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Angiogenesis inhibitors (e.g., ranibizumab, bevacizumab, pegaptanib, aflibercept) are being evaluated for the treatment of disorders of choroidal circulation. Ophthalmic disorders affecting the choroidal circulation include age-related macular degeneration (AMD), central serous chorioretinopathy (CSC), pathologic myopia, presumed ocular histoplasmosis syndrome, angioid streaks, idiopathic choroidal neovascularization (CNV), uveitis, choroidal rupture or trauma, and chorioretinal scars.
Vascular endothelial growth factor (VEGF) has been implicated in the pathogenesis of a variety of ocular vascular conditions characterized by choroidal neovascularization (CNV) and macular edema. The macula, with the fovea at its center, has the highest photoreceptor concentration and is where visual detail is discerned. The anti-VEGF agents ranibizumab (Lucentis™), pegaptanib (Macugen®), and aflibercept (Eylea™) are approved to treat CNV associated with AMD and are being evaluated for the treatment of other disorders of choroidal circulation. Other therapeutic options may include photodynamic therapy (PDT), antioxidants, and thermal laser photocoagulation. The safety and efficacy of each treatment depends on the form and location of the neovascularization. Angiostatic agents block some stage in the pathway leading to new blood vessel formation (angiogenesis). In contrast to palliative treatments for CNV (e.g., thermal photocoagulation and PDT), they are potentially disease modifying by inhibiting the development of newly formed vessels.
The distinct pharmacologic properties of available VEGF inhibitors suggest that safety and efficacy data from one agent can not be extrapolated to another. These agents may vary by penetration, potency, half-life, localization to the retina, and initiation of the immune system. Pegaptanib is an oligonucleotide aptamer that binds to the VEGF-165 isomer of VEGF-A. Ranibizumab is an antibody fragment which does not possess the fragment crystallizable domain and is directed at all isoforms of VEGF-A receptors. Bevacizumab (Avastin®) is a full-length anti-VEGF antibody derived from the same murine monoclonal antibody precursor as ranibizumab and inhibits all isoforms of VEGF-A. VEGF Trap-Eye (Eylea) is a recombinant fusion protein consisting of the VEGF-binding domains of human VEGF receptors 1 and 2 fused to the Fc domain of human immunoglobulin-G1.
Age-Related Macular Degeneration (AMD)
Neovascular AMD is characterized by CNV, which is the growth of abnormal choroidal blood vessels beneath the macula, which causes severe loss of vision and is responsible for most of the loss of vision caused by AMD. In its earliest stages, AMD is characterized by minimal visual impairment and the presence of large drusen and other pigmentary abnormalities on ophthalmoscopic examination. As AMD progresses, 2 distinctively different forms of degeneration may be observed. The first, called the atrophic or areolar or dry form, evolves slowly. Atrophic AMD is the most common form of degeneration and is often a precursor of the second form, the more devastating exudative neovascular form, also referred to as disciform or wet degeneration. The wet form is distinguished from the atrophic form by serous or hemorrhagic detachment of the retinal pigment epithelium and the development of CNV, sometimes called neovascular membranes. Risk of developing severe irreversible loss of vision is greatly increased by the presence of CNV. The pattern of CNV, as revealed by fluorescein or indocyanine angiography, is further categorized as classic or occult. For example, classic CNV appears as an initial lacy pattern of hyperfluorescence followed by more irregular patterns as the dye leaks into the subretinal space. Occult CNV lacks the characteristic angiographic pattern, either due to the opacity of coexisting subretinal hemorrhage or, especially in CNV associated with AMD, by a tendency for epithelial cells to proliferate and partially or completely surround the new vessels. Interestingly, lesions consisting only of classic CNV carry a worse visual prognosis than those made up of only occult CNV, suggesting that the proliferative response that obscures new vessels may also favorably alter the clinical course of AMD.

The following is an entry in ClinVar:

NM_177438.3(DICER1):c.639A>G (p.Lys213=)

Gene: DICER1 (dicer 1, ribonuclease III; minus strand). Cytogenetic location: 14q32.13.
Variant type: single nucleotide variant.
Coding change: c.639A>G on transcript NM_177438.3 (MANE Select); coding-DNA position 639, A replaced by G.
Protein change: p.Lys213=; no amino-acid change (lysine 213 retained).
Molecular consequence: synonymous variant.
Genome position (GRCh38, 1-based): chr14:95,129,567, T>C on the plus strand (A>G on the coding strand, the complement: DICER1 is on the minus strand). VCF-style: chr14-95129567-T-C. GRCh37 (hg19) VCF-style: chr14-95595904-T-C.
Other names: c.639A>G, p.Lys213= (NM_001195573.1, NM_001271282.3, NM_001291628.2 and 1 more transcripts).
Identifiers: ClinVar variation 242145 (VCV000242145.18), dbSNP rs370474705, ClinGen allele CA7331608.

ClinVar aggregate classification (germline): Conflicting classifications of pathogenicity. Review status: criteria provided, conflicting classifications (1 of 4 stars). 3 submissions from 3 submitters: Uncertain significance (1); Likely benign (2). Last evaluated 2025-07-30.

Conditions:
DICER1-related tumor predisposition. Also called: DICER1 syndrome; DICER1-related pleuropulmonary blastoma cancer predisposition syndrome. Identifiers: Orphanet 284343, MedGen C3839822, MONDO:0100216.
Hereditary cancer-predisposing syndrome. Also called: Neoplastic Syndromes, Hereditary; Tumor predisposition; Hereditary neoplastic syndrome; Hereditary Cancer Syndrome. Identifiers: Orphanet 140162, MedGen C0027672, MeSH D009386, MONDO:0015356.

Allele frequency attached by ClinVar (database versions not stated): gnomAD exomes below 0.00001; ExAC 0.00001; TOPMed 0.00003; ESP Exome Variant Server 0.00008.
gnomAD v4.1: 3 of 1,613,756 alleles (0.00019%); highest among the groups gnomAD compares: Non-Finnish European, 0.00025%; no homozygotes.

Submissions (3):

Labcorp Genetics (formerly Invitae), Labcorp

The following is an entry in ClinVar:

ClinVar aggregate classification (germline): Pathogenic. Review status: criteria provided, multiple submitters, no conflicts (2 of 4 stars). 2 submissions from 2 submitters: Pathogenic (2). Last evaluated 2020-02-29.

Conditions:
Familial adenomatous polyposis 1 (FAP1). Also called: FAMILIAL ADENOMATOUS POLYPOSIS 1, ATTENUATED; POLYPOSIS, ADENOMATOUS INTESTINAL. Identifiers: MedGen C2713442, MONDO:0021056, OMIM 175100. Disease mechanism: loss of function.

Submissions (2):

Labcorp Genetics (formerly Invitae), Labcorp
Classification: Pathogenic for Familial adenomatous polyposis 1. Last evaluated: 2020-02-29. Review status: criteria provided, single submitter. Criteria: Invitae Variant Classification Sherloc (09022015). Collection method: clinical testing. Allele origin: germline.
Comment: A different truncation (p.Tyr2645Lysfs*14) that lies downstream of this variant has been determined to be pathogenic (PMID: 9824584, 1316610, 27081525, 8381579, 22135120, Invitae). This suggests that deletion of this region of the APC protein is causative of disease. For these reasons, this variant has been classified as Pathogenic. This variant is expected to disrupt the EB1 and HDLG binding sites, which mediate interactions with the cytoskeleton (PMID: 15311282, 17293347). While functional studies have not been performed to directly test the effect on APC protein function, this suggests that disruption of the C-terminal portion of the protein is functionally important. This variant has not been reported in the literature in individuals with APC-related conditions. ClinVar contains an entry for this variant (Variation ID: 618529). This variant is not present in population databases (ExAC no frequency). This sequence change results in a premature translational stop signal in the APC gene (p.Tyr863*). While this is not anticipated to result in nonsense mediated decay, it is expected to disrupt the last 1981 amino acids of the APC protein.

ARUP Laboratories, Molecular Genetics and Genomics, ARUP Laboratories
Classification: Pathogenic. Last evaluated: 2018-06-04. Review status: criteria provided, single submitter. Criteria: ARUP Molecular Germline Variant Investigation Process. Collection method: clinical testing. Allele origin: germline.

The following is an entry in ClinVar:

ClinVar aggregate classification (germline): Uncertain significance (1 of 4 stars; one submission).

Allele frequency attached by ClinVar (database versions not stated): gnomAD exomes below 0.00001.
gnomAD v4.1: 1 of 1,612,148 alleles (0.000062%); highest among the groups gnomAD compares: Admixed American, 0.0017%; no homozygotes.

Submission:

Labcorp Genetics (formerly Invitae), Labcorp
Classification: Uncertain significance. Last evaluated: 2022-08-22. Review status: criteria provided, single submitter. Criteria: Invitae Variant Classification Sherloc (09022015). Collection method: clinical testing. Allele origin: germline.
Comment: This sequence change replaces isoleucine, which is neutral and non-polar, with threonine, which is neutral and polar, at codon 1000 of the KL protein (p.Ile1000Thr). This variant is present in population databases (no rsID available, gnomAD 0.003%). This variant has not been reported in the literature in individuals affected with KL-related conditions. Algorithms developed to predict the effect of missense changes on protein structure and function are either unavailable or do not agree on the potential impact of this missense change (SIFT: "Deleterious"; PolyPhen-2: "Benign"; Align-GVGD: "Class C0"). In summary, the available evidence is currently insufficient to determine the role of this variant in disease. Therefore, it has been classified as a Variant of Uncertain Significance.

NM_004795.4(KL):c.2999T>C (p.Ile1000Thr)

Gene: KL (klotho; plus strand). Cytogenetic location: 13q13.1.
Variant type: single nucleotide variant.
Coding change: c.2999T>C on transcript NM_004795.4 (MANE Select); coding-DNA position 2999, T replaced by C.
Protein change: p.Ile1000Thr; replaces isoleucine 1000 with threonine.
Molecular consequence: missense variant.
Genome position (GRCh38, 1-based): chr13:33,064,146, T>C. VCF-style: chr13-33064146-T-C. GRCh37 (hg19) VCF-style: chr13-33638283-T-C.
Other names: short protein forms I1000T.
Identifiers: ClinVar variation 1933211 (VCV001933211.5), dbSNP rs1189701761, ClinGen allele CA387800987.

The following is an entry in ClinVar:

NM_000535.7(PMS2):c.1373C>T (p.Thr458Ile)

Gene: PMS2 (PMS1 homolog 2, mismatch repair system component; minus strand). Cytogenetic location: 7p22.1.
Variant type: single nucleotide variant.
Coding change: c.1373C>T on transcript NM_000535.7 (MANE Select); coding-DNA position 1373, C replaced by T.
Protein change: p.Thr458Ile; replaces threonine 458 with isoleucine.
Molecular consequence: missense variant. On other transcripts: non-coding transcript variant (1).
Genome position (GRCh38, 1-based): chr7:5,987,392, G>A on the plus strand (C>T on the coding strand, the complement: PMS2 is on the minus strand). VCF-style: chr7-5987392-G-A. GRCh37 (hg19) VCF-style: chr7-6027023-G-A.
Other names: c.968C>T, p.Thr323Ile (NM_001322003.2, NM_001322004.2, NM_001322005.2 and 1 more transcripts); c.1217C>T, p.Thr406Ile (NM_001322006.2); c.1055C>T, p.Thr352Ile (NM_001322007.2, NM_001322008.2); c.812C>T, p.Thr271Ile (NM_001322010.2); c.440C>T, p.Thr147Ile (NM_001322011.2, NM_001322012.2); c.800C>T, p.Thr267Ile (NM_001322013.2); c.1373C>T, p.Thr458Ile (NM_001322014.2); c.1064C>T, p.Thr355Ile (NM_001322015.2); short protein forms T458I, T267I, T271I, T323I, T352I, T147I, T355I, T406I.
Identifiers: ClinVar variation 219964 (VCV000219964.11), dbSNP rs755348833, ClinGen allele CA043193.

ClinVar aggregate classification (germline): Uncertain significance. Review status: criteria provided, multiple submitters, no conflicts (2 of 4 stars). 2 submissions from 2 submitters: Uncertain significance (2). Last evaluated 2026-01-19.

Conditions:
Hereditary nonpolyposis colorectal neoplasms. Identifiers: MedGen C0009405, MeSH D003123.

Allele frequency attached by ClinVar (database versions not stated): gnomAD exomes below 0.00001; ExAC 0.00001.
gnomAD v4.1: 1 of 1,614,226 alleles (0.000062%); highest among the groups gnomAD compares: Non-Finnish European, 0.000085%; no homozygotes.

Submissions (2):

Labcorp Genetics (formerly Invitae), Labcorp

Intravitreal triamcinolone acetonide is one of the first pharmacologic compounds evaluated for the treatment of CNV secondary to AMD. The most important effects of this treatment consist of the stabilization of the blood-retinal barrier and the down-regulation of inflammation. Triamcinolone acetonide also has anti-angiogenic and anti-fibrotic properties and remains active for months after intravitreal injection. However, cataracts are a common side effect, and steroid-related pressure elevation occurs in approximately one third of patients, with some requiring filtration surgery.
Photodynamic therapy is a treatment modality designed to selectively occlude ocular choroidal neovascular tissue. The therapy is a 2-step process, consisting initially of an injection of the photosensitizer verteporfin, followed 15 minutes later by laser treatment to the targeted sites of neovascularization in the retina. The laser treatment selectively damages the vascular endothelium. Patients may be re-treated if leakage from CNV persists. Combination therapy with PDT and VEGF antagonists is being investigated.
Prior to the availability of angiostatic agents and PDT, CNV was treated with photocoagulation using either argon, green, or infrared lasers. This conventional photocoagulation was limited to extrafoveal lesions due to the risk of retinal burns. Introduction of a scotoma or enlargement of a pre-existing scotoma, with or without visual acuity loss, is an immediate and permanent effect of photocoagulation surgery. Because of the loss of vision associated with laser photocoagulation, photocoagulation is no longer recommended as the initial treatment of subfoveal neovascularization.
Polypoidal Choroidal Vasculopathy
Polypoidal choroidal vasculopathy (PCV) is characterized by the presence of a branching vascular network with terminal, polyp-like aneurismal dilations. Some investigators consider PCV to be a subtype of AMD, while others suggest that the lesions, when submacular, can be mistaken for AMD. PCV is more common in Asian compared with Caucasian populations. Both PDT and ranibizumab have been used to treat PCV; although the optimal treatment for PCV may differ from that for AMD.
Central Serous Chorioretinopathy (CSC)